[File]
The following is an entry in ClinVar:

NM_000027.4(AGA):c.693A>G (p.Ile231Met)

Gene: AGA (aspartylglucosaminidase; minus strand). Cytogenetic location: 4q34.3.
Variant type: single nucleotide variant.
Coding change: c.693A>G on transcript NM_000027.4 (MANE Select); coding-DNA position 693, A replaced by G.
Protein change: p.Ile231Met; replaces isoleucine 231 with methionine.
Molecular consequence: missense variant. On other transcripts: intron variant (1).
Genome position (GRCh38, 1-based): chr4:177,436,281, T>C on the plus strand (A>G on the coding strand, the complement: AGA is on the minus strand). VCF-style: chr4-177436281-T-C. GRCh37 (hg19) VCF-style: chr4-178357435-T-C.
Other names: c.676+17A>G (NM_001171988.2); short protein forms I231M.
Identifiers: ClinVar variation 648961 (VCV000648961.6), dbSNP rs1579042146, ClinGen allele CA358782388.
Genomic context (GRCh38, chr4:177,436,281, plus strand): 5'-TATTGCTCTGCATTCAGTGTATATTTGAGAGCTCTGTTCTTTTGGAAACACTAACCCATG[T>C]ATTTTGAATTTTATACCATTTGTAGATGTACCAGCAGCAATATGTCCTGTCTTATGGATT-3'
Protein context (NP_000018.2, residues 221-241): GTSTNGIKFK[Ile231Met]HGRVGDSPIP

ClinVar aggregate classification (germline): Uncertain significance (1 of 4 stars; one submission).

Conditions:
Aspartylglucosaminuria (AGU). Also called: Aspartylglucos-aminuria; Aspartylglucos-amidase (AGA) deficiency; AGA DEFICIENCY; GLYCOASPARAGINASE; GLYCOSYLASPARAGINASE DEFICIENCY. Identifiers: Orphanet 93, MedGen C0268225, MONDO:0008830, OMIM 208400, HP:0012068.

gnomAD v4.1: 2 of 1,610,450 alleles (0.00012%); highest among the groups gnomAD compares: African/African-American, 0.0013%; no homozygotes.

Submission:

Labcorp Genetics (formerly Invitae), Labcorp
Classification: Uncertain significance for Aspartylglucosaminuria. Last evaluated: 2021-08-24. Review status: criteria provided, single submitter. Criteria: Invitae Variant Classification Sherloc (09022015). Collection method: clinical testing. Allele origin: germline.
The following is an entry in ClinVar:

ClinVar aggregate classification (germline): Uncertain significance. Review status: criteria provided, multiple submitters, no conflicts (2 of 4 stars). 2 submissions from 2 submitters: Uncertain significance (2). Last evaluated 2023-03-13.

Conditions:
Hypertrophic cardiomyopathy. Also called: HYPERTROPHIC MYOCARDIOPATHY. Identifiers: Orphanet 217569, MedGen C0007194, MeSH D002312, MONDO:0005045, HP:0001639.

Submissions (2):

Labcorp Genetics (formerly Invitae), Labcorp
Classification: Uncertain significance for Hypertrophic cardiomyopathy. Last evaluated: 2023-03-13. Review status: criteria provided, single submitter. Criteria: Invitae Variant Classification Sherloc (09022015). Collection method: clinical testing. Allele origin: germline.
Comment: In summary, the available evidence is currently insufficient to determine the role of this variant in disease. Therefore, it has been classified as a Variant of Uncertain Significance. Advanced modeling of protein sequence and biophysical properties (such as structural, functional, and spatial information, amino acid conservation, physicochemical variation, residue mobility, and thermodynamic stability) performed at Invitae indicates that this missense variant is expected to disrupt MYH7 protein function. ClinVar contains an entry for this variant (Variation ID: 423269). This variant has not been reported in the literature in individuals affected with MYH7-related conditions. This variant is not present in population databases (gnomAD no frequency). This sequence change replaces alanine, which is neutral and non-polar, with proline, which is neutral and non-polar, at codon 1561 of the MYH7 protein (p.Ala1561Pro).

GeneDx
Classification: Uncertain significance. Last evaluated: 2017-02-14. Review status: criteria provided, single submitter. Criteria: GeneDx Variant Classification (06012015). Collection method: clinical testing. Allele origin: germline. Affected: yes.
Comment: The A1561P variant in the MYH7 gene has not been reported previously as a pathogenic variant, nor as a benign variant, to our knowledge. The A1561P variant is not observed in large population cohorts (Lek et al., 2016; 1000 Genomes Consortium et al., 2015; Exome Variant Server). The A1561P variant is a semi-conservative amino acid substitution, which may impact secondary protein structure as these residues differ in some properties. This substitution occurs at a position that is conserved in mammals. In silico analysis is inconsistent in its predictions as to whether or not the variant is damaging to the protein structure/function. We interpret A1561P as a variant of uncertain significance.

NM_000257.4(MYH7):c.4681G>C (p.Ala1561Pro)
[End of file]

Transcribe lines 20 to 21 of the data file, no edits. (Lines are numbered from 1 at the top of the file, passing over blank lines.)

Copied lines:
The following is an entry in ClinVar:

ClinVar aggregate classification (germline): Uncertain significance. Review status: criteria provided, multiple submitters, no conflicts (2 of 4 stars). 2 submissions from 2 submitters: Uncertain significance (2). Last evaluated 2023-03-13.